The largest list in the elections, the United Iraqi Alliance, known as the "Sistani List" due to the cleric's blessing of it, is dominated by Shiites seeking an Islamic government similar to Iran's and anathema to the secular Kurds and the Sunnis, who do not recognize the spiritual or political authority of the Shiite clerics. The United Iraqi Alliance received nearly 50 percent of the overall vote, and will hold the majority of seats in the assembly. Even in Saddam Hussein's home province, a Sunni stronghold, most of the ballots were cast for the Sistani List. The Kurds of the north, and the main party representing them, the Kurdistan Alliance, which received the second most votes in the election, advocate seceding from Iraq and establishing their own long-dreamed-of nation. Looking at the Arabs to the south of them, and at the chaos gripping Iraq, it is difficult for them to find reasons to stay.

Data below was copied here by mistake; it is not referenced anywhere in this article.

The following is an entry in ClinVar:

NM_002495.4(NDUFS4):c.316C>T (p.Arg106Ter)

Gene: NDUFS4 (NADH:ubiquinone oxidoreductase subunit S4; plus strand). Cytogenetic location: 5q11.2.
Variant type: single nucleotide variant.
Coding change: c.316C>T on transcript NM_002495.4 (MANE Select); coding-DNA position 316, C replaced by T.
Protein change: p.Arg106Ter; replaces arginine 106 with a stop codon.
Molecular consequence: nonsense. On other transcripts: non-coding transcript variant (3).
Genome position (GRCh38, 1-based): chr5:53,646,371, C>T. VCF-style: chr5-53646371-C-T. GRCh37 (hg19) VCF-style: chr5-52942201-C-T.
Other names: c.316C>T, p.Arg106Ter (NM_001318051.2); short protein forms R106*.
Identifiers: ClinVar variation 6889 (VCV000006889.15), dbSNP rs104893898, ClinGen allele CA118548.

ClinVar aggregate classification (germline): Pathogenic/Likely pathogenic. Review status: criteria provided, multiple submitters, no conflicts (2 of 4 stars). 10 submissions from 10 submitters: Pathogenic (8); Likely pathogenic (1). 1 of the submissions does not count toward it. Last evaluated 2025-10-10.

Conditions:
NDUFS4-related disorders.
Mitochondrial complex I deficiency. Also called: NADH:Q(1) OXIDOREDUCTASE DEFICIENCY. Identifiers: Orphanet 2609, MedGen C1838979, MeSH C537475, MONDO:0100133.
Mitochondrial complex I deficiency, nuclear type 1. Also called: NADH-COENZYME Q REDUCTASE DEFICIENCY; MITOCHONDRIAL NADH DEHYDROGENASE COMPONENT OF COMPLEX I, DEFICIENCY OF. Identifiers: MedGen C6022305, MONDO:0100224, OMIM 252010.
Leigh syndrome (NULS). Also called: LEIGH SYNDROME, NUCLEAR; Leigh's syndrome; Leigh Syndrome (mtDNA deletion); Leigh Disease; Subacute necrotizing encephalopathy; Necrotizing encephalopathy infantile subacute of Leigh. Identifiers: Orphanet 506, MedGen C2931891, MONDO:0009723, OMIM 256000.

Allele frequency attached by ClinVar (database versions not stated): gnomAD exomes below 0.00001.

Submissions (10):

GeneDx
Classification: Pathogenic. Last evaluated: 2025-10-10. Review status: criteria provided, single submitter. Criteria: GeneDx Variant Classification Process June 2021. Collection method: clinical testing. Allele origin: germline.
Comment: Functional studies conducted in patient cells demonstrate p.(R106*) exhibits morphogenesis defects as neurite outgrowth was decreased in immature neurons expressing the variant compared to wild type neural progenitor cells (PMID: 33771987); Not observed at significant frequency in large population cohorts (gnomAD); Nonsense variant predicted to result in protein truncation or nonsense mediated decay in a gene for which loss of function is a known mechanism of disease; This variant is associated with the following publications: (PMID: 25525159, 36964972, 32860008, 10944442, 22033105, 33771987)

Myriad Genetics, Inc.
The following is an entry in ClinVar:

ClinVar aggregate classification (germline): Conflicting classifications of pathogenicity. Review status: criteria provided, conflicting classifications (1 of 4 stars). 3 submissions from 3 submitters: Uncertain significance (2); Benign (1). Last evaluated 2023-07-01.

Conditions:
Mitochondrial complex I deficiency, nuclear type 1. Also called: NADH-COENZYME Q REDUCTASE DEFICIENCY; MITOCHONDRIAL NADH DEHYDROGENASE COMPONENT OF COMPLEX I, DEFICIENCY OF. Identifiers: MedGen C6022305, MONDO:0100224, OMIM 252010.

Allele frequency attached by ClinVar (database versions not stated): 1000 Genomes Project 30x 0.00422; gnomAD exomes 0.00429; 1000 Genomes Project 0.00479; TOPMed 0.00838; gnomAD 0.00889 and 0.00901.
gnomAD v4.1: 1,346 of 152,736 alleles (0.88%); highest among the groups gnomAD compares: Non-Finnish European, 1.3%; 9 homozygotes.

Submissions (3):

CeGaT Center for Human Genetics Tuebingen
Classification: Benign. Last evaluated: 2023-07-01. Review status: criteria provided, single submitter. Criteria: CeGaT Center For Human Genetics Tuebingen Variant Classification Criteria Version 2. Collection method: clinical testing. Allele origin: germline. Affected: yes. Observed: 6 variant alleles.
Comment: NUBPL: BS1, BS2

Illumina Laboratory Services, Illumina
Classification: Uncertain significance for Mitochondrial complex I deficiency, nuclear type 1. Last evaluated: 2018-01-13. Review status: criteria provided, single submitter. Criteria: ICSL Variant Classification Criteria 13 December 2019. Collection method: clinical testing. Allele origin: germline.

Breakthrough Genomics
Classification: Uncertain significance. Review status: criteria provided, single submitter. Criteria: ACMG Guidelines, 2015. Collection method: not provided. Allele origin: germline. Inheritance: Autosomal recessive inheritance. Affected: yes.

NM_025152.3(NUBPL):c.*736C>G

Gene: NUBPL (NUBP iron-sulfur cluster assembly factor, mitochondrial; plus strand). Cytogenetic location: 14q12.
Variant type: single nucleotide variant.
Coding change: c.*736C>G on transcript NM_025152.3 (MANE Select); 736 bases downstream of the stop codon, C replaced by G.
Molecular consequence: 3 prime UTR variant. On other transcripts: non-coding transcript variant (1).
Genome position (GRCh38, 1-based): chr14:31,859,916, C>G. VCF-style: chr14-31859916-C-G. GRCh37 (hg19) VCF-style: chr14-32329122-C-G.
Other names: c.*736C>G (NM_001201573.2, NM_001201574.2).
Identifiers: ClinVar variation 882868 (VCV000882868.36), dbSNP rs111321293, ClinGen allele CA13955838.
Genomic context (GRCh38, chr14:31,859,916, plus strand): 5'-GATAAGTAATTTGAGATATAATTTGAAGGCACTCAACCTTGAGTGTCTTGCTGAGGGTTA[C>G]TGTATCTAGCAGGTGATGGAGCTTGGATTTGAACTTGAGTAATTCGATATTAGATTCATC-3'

A Shiite and Kurdish government in Iraq without Sunnis, who held most of the positions under Saddam, would mean that instability has been embedded in the new Iraqi political system. There has been talk that those elected to the national assembly will decide to appoint prominent Sunnis to high-level posts in the government, but there is no guarantee that such an offering, even if it were to be made, would help stabilize the country. "With Sunni involvement seemingly coming from the charity of the Shia and the Kurds," says Gareth Stansfield, an Iraq specialist at the Royal Institute of International Affairs in London, "it is all too likely that the forces of the Sunni insurgency will continue to grow, as the disaffected youth, ex-Baathists, ex-military, and Islamists see the new government as a
Copyright 2005, Harper's Magazine